CAS  Article  PubMed  Google Scholar 

  117. 117.

    Mansour RN, Soleimanifar F, Abazari MF, Torabinejad S, Ardeshirylajimi A, Ghoraeian P, et al. Collagen coated electrospun polyethersulfon nanofibers improved insulin producing cells differentiation potential of human induced pluripotent stem cells. Artif Cells Nanomed Biotechnol. 2018;46:S734–9. https://doi.org/10.1080/21691401.2018.1508031.

    CAS  Article  PubMed  Google Scholar 

  118. 118.

    Enderami SE, Kehtari M, Abazari MF, Ghoraeian P, Nouri Aleagha M, Soleimanifar F, et al. Generation of insulin-producing cells from human induced pluripotent stem cells on PLLA/PVA nanofiber scaffold. Artif Cells Nanomed Biotechnol. 2018;46:1062–9. https://doi.org/10.1080/21691401.2018.1443466.

    CAS  Article  PubMed  Google Scholar 

  119. 119.

    Ojaghi M, Soleimanifar F, Kazemi A, Ghollasi M, Soleimani M, Nasoohi N, et al. Electrospun poly-l-lactic acid/polyvinyl alcohol nanofibers improved insulin-producing cell differentiation potential of human adipose-derived mesenchymal stem cells. J Cell Biochem. 2019;120:9917–26. https://doi.org/10.1002/jcb.28274.

    CAS  Article  PubMed  Google Scholar 

  120. 120.

    Hoveizi E, Tavakol S. Therapeutic potential of human mesenchymal stem cells derived beta cell precursors on a nanofibrous scaffold: an approach to treat diabetes mellitus. J Cell Physiol. 2019;234:10196–204. https://doi.org/10.1002/jcp.27689.

    CAS  Article  PubMed  Google Scholar 

  121. 121.

    Hoveizi E, Mohammadi T. Differentiation of endometrial stem cells into insulin-producing cells using signaling molecules and zinc oxide nanoparticles, and three-dimensional culture on nanofibrous scaffolds. J Mater Sci Mater Med. 2019;30:101. https://doi.org/10.1007/s10856-019-6301-3.

    CAS  Article  PubMed  Google Scholar 

  122. 122.

    Enderami SE, Ahmadi SF, Mansour RN, Abediankenari S, Ranjbaran H, Mossahebi-Mohammadi M, et al. Electrospun silk nanofibers improve differentiation potential of human induced pluripotent stem cells to insulin producing cells. Mater Sci Eng. 2020;108: 110398. https://doi.org/10.1016/j.msec.2019.110398.

    CAS  Article  Google Scholar 

  123. 123.

    Hosseini M, Dadashi-Noshahr K, Islami M, Saburi E, Nikpoor AR, Mellati A, et al. A novel silk/PES hybrid nanofibrous scaffold promotes the in vitro proliferation and differentiation of adipose-derived mesenchymal stem cells into insulin producing cells. Polym Adv Technol. 2020;31:1857–64. https://doi.org/10.1002/pat.4912.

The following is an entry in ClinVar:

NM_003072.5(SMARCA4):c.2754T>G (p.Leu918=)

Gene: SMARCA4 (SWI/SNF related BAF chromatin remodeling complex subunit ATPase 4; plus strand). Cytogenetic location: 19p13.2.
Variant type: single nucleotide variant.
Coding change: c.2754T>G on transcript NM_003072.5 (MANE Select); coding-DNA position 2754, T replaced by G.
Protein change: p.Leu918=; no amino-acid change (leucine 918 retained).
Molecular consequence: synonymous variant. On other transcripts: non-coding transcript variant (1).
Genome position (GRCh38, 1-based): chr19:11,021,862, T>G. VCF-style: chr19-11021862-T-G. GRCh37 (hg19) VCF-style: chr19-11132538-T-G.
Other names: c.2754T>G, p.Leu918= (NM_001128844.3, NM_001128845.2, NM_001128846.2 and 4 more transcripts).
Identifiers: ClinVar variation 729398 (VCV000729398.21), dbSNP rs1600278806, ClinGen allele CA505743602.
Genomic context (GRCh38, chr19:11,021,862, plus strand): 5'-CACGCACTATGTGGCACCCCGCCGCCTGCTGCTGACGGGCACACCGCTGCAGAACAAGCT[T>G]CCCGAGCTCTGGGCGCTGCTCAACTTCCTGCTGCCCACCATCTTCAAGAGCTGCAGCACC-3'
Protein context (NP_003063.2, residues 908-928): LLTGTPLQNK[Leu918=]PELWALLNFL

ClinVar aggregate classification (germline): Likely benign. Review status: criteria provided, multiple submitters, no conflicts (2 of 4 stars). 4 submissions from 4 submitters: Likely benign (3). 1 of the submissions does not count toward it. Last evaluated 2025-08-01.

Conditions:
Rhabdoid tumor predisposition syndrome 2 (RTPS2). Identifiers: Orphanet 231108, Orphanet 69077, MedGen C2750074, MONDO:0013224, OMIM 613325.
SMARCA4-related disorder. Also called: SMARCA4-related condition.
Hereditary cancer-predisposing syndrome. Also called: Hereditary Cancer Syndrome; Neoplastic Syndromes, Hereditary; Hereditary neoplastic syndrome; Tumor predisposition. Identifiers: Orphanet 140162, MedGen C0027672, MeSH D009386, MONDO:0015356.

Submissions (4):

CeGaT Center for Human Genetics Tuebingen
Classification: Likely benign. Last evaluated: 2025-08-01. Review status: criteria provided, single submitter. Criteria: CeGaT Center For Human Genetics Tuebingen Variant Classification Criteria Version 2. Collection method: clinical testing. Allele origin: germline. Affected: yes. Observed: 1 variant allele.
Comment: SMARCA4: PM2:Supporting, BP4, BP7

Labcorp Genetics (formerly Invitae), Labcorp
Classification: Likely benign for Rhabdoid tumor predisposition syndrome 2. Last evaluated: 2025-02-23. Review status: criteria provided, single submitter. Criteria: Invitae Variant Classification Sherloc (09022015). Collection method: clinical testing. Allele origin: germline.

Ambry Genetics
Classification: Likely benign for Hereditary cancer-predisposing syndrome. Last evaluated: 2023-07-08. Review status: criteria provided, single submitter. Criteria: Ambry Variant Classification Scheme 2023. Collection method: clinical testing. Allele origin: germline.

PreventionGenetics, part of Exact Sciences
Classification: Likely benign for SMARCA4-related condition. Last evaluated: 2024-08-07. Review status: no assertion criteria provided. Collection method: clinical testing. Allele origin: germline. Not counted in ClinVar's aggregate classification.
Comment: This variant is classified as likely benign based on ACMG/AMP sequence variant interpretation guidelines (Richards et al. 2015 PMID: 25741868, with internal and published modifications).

CAS  Article  Google Scholar 

  124. 124.

    Abazari MF, Zare Karizi S, Hajati-Birgani N, Norouzi S, Khazeni Z, Hashemi J, et al. PHBV nanofibers promotes insulin-producing cells differentiation of human induced pluripotent stem cells. Gene. 2021;768: 145333. https://doi.org/10.1016/j.gene.2020.145333.

    CAS  Article  PubMed  Google Scholar 

  125. 125.

    Enderami SE, Soleimani M, Mortazavi Y, Nadri S, Salimi A. Generation of insulin-producing cells from human adipose-derived mesenchymal stem cells on PVA scaffold by optimized differentiation protocol. J Cell Physiol. 2018;233:4327–37. https://doi.org/10.1002/jcp.26266.

    CAS  Article  PubMed  Google Scholar 

  126. 126.

    Abazari MF, Soleimanifar F, Nouri Aleagha M, Torabinejad S, Nasiri N, Khamisipour G, et al. PCL/PVA nanofibrous scaffold improve insulin-producing cells generation from human induced pluripotent stem cells. Gene. 2018;671:50–7. https://doi.org/10.1016/j.gene.2018.05.115.

    CAS  Article  PubMed  Google Scholar 

  127. 127.

    Gooraninejad S, Hoveizi E, Hushmandi K, Gooraninejad S, Tabatabaei SRF. Small molecule differentiate PDX1-expressing cells derived from human endometrial stem cells on PAN electrospun nanofibrous scaffold: applications for the treatment of diabetes in rat. Mol Neurobiol. 2020;57:3969–78. https://doi.org/10.1007/s12035-020-02007-z.

    CAS  Article  PubMed  Google Scholar 

  128. 128.

    Zafari F, Shirian S, Sadeghi M, Teimourian S, Bakhtiyari M. CD93 hematopoietic stem cells improve diabetic wound healing by VEGF activation and downregulation of DAPK-1. J Cell Physiol. 2020;235:2366–76. https://doi.org/10.1002/jcp.29142.

    CAS  Article  PubMed  Google Scholar 

  129. 129.

    Chen S, Wang H, Su Y, John JV, McCarthy A, Wong SL, et al. Mesenchymal stem cell-laden, personalized 3D scaffolds with controlled structure and fiber alignment promote diabetic wound healing. Acta Biomater. 2020;108:153–67. https://doi.org/10.1016/j.actbio.2020.03.035.

    CAS  Article  PubMed  PubMed Central  Google Scholar 

  130. 130.

    Chu J, Shi P, Yan W, Fu J, Yang Z, He C, et al. PEGylated graphene oxide-mediated quercetin-modified collagen hybrid scaffold for enhancement of MSCs differentiation potential and diabetic wound healing. Nanoscale. 2018;10:9547–60. https://doi.org/10.1039/C8NR02538J.

    CAS  Article  PubMed  Google Scholar 

  131. 131.

    Manoukian OS, Ahmad A, Marin C, James R, Mazzocca AD, Kumbar SG. Bioactive nanofiber dressings for wound healing. In: Wound healing biomaterials. Elsevier 2016:451–81. https://doi.org/10.1016/B978-1-78242-456-7.00022-2

  132. 132.

    Rieger KA, Birch NP, Schiffman JD. Designing electrospun nanofiber mats to promote wound healing—a review. J Mater Chem BT. 2013;1:4531. https://doi.org/10.1039/C3TB20795A.

    CAS  Article  Google Scholar 

  133. 133.

    Liu S, Zhang Q, Yu J, Shao N, Lu H, Guo J, et al. Absorbable thioether grafted hyaluronic acid nanofibrous hydrogel for synergistic modulation of inflammation microenvironment to accelerate chronic diabetic wound healing. Adv Healthc Mater John. 2020;9:2000198. https://doi.org/10.1002/adhm.202000198.

    CAS  Article  Google Scholar 

  134. 134.